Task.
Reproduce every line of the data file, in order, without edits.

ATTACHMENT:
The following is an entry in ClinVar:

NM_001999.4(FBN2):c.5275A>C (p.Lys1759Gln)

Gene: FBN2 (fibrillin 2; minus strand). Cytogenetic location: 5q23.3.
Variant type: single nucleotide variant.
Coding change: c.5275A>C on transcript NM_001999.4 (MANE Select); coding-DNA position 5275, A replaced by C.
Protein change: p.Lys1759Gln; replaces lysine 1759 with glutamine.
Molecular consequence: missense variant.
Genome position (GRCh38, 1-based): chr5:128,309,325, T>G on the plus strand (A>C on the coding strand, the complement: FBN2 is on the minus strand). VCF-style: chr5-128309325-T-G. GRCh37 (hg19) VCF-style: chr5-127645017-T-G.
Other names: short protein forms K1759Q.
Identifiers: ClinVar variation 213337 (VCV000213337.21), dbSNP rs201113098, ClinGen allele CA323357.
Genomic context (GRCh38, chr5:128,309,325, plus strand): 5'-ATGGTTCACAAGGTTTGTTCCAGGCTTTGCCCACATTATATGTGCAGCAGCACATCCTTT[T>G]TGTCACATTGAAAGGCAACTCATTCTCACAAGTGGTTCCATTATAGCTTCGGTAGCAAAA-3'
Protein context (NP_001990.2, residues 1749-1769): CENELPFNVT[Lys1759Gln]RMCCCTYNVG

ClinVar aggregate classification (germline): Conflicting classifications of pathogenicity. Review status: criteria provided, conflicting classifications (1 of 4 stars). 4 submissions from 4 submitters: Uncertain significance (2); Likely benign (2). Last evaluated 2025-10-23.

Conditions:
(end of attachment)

The following is an entry in ClinVar:

NM_001999.4(FBN2):c.5275A>C (p.Lys1759Gln)

Gene: FBN2 (fibrillin 2; minus strand). Cytogenetic location: 5q23.3.
Variant type: single nucleotide variant.
Coding change: c.5275A>C on transcript NM_001999.4 (MANE Select); coding-DNA position 5275, A replaced by C.
Protein change: p.Lys1759Gln; replaces lysine 1759 with glutamine.
Molecular consequence: missense variant.
Genome position (GRCh38, 1-based): chr5:128,309,325, T>G on the plus strand (A>C on the coding strand, the complement: FBN2 is on the minus strand). VCF-style: chr5-128309325-T-G. GRCh37 (hg19) VCF-style: chr5-127645017-T-G.
Other names: short protein forms K1759Q.
Identifiers: ClinVar variation 213337 (VCV000213337.21), dbSNP rs201113098, ClinGen allele CA323357.
Genomic context (GRCh38, chr5:128,309,325, plus strand): 5'-ATGGTTCACAAGGTTTGTTCCAGGCTTTGCCCACATTATATGTGCAGCAGCACATCCTTT[T>G]TGTCACATTGAAAGGCAACTCATTCTCACAAGTGGTTCCATTATAGCTTCGGTAGCAAAA-3'
Protein context (NP_001990.2, residues 1749-1769): CENELPFNVT[Lys1759Gln]RMCCCTYNVG

ClinVar aggregate classification (germline): Conflicting classifications of pathogenicity. Review status: criteria provided, conflicting classifications (1 of 4 stars). 4 submissions from 4 submitters: Uncertain significance (2); Likely benign (2). Last evaluated 2025-10-23.

Conditions: